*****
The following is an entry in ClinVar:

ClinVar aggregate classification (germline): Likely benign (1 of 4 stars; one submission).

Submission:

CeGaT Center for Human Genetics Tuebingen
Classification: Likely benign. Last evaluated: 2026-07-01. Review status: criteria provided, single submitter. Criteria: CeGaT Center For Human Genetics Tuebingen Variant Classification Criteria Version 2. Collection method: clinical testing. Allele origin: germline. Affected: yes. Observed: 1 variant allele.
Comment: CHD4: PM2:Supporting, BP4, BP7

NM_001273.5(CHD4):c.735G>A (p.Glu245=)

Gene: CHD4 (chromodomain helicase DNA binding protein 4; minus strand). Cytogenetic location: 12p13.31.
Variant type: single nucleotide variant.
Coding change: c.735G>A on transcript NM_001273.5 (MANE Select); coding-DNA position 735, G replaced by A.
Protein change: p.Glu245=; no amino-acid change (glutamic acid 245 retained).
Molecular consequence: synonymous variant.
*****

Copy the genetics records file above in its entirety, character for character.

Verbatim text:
The following is an entry in ClinVar:

ClinVar aggregate classification (germline): Likely benign (1 of 4 stars; one submission).

Submission:

CeGaT Center for Human Genetics Tuebingen
Classification: Likely benign. Last evaluated: 2026-07-01. Review status: criteria provided, single submitter. Criteria: CeGaT Center For Human Genetics Tuebingen Variant Classification Criteria Version 2. Collection method: clinical testing. Allele origin: germline. Affected: yes. Observed: 1 variant allele.
Comment: CHD4: PM2:Supporting, BP4, BP7

NM_001273.5(CHD4):c.735G>A (p.Glu245=)

Gene: CHD4 (chromodomain helicase DNA binding protein 4; minus strand). Cytogenetic location: 12p13.31.
Variant type: single nucleotide variant.
Coding change: c.735G>A on transcript NM_001273.5 (MANE Select); coding-DNA position 735, G replaced by A.
Protein change: p.Glu245=; no amino-acid change (glutamic acid 245 retained).
Molecular consequence: synonymous variant.